Author: Sophie Perryer
Swiss bank Edmond de Rothschild is to be privatised, according to plans announced by chairman Benjamin de Rothschild on March 13.
The Rothschild family, which already owns a majority stake in the bank, has offered CHF 17,945 (€15,792) for each bearer share, or CHF 15,500 (€13,641) after proposed dividends have been deducted. The bank is expected to be delisted from the SIX Swiss Exchange at the end of Q3 2019, according to Swiss publication Bilan.
Under the plans, all international Edmond de Rothschild operations will be consolidated under the Swiss group, which will become the operative holding company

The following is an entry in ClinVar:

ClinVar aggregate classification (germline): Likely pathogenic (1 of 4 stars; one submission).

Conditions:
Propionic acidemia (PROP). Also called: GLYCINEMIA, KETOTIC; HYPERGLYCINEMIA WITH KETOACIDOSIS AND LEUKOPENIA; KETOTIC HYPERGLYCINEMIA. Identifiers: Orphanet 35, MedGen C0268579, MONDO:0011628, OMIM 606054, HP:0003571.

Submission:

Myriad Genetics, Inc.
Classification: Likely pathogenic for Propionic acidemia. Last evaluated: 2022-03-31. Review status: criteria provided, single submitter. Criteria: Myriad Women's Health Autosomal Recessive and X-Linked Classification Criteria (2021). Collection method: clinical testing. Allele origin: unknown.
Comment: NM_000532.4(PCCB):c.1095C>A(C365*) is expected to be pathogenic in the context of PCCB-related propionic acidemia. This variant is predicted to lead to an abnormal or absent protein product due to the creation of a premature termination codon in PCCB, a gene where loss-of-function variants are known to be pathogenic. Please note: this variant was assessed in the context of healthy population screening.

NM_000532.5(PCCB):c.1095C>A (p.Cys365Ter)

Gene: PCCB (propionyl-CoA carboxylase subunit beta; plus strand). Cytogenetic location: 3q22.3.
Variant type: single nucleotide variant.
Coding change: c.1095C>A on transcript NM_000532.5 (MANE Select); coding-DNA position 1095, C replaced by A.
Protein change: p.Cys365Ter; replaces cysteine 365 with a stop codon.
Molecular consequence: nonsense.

In a statement announcing the move, Benjamin de Rothschild said: “By taking [Edmond de Rothschild] private, we are demonstrating our commitment to our banking group and our ambitions for growth, both organic and through acquisitions.”
Under the plans, all international Edmond de Rothschild operations will be consolidated under the Swiss group, which will become the operative holding company. All shares in the bank’s French operations, meanwhile, will be transferred across at a market value of CHF 542.3m (€477.3m).
Edmond de Rothschild established the eponymous bank in Paris in 1953. A Geneva-based private banking subsidiary followed in 1965, with branches in Luxembourg set up three years later.
Benjamin de Rothschild became chairman of the banking group in 1997 following the death of his father, Edmond. Benjamin’s wife, Ariane, is currently president of the bank’s executive committee.
Today, Edmond de Rothschild has around CHF 170bn (€149.6bn) in assets under management and revenues of CHF 1.1bn (€968.1m). Rothschild’s announcement proved popular with the markets, seeing shares rise by 8.5 percent from March 12’s closing price.